I was saddened to hear of the passing of legendary radio personality Casey Kasem over the weekend, but I was already prepared given recent news reports documenting an apparent long, slow slide into dementia.
Still, that didn’t make the void created by his death any easier to accept.
I grew up as a radio-loving kid at the start of his heyday during the 1970s. His warm voice and upbeat persona made him a kindly companion to a boy trying to gain his footing in the pop cultural firmament — the stuff that gave you touchstones with other kids your age and gave this awkward adolescent an “in” to conversations or at least an understanding of what everyone else was talking about.
Looking back at his musical countdown show, “American Top 40,” with the eyes of a kid, I think I found an affirmation and validation of what was becoming my musical taste. It was kind of like picking horses at a racetrack; if a song I liked moved up the charts and all the way to No. 1, I win! (And everybody loves a winner right?)
My Top 40 years — from around 1973 to 1979 — were populated with artists as varied as Helen Reddy, MFSB, Paul Simon and Charlie Rich thanks to WWNR-AM in Beckley and “AT40,” as Kasem would occasionally refer to his show. (Every so often, the radio station would hold giveaways of that week’s countdown on vinyl. It wasn’t until a long time after I grew up that I figured out that the broadcasts weren’t live.)
Since his show was simply a recounting of a week’s worth of sales and airplay, Kasem didn’t set the playlist; he was ostensibly an impartial observer. But he could still pick and choose which songs or artists had an interesting back story that he would share as introduction to a song. This kindled in me a real love for more than just the music, but the people and process behind it.
He was part of the soundtrack of my adolescence. Summers spent as kids with Barry Manilow — don’t judge — and Seals & Crofts and Elton John biking around the neighborhood and listening to transistor radios are a pleasant, carefree haze in my memory. (Elton John’s “Philadelphia Freedom” and Kasem’s background story about it are forever linked with the summer of 1975.)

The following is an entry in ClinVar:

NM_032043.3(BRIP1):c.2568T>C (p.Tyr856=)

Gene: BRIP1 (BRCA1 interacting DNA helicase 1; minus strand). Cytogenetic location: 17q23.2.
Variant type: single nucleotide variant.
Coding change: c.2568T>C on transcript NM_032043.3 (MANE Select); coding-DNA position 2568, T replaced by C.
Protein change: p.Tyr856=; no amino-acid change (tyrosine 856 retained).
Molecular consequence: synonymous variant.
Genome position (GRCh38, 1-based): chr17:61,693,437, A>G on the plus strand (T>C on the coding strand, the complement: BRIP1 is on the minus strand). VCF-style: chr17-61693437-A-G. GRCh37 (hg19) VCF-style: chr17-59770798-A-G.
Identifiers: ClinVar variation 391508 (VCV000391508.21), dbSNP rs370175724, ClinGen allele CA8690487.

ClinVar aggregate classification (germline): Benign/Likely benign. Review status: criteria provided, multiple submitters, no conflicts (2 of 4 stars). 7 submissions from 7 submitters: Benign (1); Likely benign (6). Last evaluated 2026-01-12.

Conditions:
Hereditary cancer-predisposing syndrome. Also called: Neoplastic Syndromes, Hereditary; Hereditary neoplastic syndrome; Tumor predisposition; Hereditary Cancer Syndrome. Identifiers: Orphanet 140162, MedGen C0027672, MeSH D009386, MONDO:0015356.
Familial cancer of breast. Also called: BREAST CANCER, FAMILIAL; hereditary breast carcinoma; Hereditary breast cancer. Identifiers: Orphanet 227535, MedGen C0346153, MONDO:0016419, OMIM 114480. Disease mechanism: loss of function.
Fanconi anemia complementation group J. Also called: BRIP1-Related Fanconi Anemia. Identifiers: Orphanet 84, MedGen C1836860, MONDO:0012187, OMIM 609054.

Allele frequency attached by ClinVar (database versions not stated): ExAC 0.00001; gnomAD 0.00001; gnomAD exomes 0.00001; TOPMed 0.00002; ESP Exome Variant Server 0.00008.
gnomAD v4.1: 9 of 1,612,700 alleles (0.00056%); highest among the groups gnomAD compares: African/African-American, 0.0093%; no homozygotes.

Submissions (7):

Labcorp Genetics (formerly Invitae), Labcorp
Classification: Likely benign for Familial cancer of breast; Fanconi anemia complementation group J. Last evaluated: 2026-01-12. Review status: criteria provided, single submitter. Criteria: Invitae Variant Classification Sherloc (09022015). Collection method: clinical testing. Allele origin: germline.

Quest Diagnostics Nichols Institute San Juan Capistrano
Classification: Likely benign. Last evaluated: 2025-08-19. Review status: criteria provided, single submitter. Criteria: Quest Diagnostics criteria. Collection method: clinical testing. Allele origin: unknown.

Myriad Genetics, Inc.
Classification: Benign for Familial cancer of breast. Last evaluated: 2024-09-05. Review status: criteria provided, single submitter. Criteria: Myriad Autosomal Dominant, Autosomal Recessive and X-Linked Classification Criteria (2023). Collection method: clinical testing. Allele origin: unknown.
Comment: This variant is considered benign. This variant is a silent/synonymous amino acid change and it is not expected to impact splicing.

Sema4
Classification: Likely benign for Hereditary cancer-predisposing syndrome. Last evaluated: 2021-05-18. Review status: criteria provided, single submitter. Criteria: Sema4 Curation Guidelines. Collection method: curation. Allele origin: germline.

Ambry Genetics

And maybe that’s why I’ll miss the man, or at least the memory of the man. He was one of the links to my childhood and probably marked the last real unifying element of radio as a medium. As audiences grow more segmented and mass media is splintered among television, online, mobile, terrestrial and satellite radio and print, there aren’t that many events that can hold the public together for long anymore.
But for those three hours a week, a good portion of the country could find something in common, listening for their favorite songs and following their rise and fall. Kasem’s passing marks the end of that era and a milestone in the medium.
Of course, no appreciation of Kasem’s life and career would be complete without his signature sign-off. I always took it as a sort of a combined caution and valedictory rooted in the turmoil and promise of the 1960s — just before his own star took off with his radio show in 1970: “Keep your feet on the ground and keep reaching for the stars.”
Thanks for the memories, Casey Kasem.